Power and Prejudice: The Politics and Diplomacy of Racial Discrimination
"A very good book about the ways in which racism has affected international conflict and diplomacy, especially in the twentieth century."--"International Education Review."
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The Rising Tide
Racial Equality Requestedand Rejected
From One War to Another
The Turning Point
Making a New Beginning
The End of Empire
A Decade for Action
Toward the Future
About the Book and Author
Action to Combat Afro-Asian American apartheid argued Asia Asian Assembly attitudes Australia began Britain British century Charter China cited civil Cold War colonial color Combat Racism Committee Communist Congress continued countries Decade for Action declared delegates diplomatic Document domestic domination economic Eleanor Roosevelt eliminate empire Europe Europeans example force Foreign Office France Franklin freedom French genocide global human rights ibid ideology immigration imperialism independence Indians inferior issue Japan Japanese leaders League of Nations London majority ment Namibia National Archives Nazi Negro non-white Organization Pan-African Paris Peace Conference politics and diplomacy power and prejudice principle PRO/FO problem question race racial discrimination racial equality racial policies racial prejudice racial superiority Racism Racism and Racial represented Resolution segregation slave trade slavery South Africa struggle territories tion tional treaties UN/GA United Nations United Nations Charter University Press W.E.B. Du Bois West Western Wilson wrote York Zealand
Page 22 - I am apt to suspect the negroes and in general all the other species of men (for there are four or five different kinds) to be naturally inferior to the whites. There never was a civilized nation of any other complexion than white, nor even any individual eminent either in action or speculation. No ingenious manufactures amongst them, no arts, no sciences.
Page 167 - Nothing contained in the present Charter shall authorize the United Nations to intervene in matters which are essentially within the domestic jurisdiction of any state or shall require the Members to submit such matters to settlement under the present Charter; but this principle shall not prejudice the application of enforcement measures under Chapter VII.
Page 87 - It would be accepted in humiliation, under duress, at an intolerable sacrifice, and would leave a sting, a resentment, a bitter memory upon which terms of peace would rest, not permanently, but only as upon quicksand. Only a peace between equals can last. Only a peace the very principle of which is equality and a common participation in a common benefit.
Page 278 - All are equal before the law and are entitled without any discrimination to equal protection of the law. All are entitled to equal protection against any discrimination in violation of this Declaration and against any incitement to such discrimination.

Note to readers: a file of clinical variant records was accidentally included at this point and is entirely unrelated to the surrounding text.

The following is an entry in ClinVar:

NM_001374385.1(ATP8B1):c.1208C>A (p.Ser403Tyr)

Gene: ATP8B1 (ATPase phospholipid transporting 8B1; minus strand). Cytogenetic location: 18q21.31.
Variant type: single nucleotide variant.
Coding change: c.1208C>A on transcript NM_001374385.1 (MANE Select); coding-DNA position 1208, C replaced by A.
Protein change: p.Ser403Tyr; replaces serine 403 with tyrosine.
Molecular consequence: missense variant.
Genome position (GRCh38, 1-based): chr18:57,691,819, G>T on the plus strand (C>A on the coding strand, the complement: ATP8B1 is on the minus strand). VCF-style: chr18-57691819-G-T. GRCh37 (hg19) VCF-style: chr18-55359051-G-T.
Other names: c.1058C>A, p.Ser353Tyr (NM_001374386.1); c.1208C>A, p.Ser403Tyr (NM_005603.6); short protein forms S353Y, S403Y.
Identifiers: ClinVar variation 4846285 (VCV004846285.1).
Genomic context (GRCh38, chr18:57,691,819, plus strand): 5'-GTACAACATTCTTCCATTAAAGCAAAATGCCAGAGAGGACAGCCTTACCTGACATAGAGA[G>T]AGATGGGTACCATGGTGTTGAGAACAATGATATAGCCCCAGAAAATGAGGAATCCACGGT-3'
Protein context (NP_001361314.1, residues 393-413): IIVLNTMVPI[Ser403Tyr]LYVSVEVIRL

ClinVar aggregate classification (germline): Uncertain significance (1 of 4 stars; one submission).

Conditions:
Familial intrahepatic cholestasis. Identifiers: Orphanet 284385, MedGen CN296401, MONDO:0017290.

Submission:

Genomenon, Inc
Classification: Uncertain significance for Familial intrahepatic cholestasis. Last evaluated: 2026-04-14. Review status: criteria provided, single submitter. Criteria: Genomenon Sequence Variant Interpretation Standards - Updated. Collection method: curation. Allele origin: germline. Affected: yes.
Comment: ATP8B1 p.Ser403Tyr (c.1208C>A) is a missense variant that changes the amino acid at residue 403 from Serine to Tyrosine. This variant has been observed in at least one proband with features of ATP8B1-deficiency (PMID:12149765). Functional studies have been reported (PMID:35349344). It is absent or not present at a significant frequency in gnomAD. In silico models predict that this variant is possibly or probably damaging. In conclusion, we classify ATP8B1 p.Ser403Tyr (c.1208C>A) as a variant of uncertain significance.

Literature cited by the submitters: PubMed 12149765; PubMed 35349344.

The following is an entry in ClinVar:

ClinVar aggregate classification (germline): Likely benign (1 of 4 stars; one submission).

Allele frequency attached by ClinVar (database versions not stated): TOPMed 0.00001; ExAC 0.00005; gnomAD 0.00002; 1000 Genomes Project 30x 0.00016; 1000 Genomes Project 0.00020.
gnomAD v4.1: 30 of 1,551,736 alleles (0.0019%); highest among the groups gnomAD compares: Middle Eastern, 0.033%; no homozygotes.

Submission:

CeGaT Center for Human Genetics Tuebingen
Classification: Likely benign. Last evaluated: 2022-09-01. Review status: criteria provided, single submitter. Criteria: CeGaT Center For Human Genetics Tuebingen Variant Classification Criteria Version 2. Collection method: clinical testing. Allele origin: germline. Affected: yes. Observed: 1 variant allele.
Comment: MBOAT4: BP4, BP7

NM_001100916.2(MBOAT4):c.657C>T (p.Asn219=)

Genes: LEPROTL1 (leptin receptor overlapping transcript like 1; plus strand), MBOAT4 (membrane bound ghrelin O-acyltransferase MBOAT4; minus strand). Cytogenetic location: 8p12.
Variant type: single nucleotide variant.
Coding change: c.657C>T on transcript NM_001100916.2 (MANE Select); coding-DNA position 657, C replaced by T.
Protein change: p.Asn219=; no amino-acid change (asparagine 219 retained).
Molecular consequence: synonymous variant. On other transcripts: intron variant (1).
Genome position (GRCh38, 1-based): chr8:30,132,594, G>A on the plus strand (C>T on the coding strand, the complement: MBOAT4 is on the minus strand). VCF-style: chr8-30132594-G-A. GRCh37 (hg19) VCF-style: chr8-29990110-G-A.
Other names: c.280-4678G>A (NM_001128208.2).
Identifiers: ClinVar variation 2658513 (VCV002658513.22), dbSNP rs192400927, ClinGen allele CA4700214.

Page 223 - Far too long have we of Asia been petitioners in Western courts and chancelleries. That story must now belong to the past. We propose to stand on our own legs and to co-operate with all others who are prepared to co-operate with us. We do not intend to be the playthings of others.
Page 68 - The most ultimately righteous of all wars is a war with savages, though it is apt to be also the most terrible and inhuman. The rude, fierce settler who drives the savage from the land lays all civilized mankind under a debt to him.
Page 1 - Folk, declared that the problem of the 20th century was "the problem of the color line." He said that the problem of the twentieth century is the problem of the color-line — the relation of the darker to the lighter races of men in Asia and Africa, in America and the islands of the sea.
Page 248 - racial discrimination" shall mean any distinction, exclusion, restriction, or preference based on race, colour, descent, or national or ethnic origin which has the purpose or effect of nullifying or impairing the recognition, enjoyment or exercise, on an equal footing, of...
Page 101 - I feel it my duty to declare clearly on this occasion that the Japanese Government and people feel poignant regret at the failure of the Commission to approve of their just demand for laying down a principle aiming at the adjustment of this long-standing grievance, a demand that is based upon a deep-rooted national conviction. They will continue in their insistence for the adoption of this principle by the League in future.
Page 92 - The equality of nations being a basic principle of the League of Nations, the High Contracting Parties agree to accord, as soon as possible, to all aliens nationals of States Members of the League equal and just treatment in every respect, making no distinction, either in law or in fact, on account of their race or nationality.
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The Multiracial Experience: Racial Borders as the New Frontier
Maria P. P. Root
Limited preview - 1996